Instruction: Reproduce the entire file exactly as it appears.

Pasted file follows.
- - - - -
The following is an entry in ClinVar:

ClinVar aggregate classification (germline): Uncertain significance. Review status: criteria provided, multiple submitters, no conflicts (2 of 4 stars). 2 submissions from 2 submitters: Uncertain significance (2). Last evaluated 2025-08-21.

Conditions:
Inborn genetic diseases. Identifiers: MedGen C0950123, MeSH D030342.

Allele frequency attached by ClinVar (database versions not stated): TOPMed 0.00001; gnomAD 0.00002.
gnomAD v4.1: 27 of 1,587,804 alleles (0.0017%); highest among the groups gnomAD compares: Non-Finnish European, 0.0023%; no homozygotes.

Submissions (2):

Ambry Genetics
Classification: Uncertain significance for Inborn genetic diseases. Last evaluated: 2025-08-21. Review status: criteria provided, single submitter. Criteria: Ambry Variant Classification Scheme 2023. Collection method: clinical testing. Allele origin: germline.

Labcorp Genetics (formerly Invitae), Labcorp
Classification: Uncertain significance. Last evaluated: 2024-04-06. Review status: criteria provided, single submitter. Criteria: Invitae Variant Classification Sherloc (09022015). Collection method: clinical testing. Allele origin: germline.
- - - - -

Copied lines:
The following is an entry in ClinVar:

ClinVar aggregate classification (germline): Uncertain significance. Review status: criteria provided, multiple submitters, no conflicts (2 of 4 stars). 2 submissions from 2 submitters: Uncertain significance (2). Last evaluated 2025-08-21.

Conditions:
Inborn genetic diseases. Identifiers: MedGen C0950123, MeSH D030342.

Allele frequency attached by ClinVar (database versions not stated): TOPMed 0.00001; gnomAD 0.00002.
gnomAD v4.1: 27 of 1,587,804 alleles (0.0017%); highest among the groups gnomAD compares: Non-Finnish European, 0.0023%; no homozygotes.

Submissions (2):

Ambry Genetics
Classification: Uncertain significance for Inborn genetic diseases. Last evaluated: 2025-08-21. Review status: criteria provided, single submitter. Criteria: Ambry Variant Classification Scheme 2023. Collection method: clinical testing. Allele origin: germline.

Labcorp Genetics (formerly Invitae), Labcorp
Classification: Uncertain significance. Last evaluated: 2024-04-06. Review status: criteria provided, single submitter. Criteria: Invitae Variant Classification Sherloc (09022015). Collection method: clinical testing. Allele origin: germline.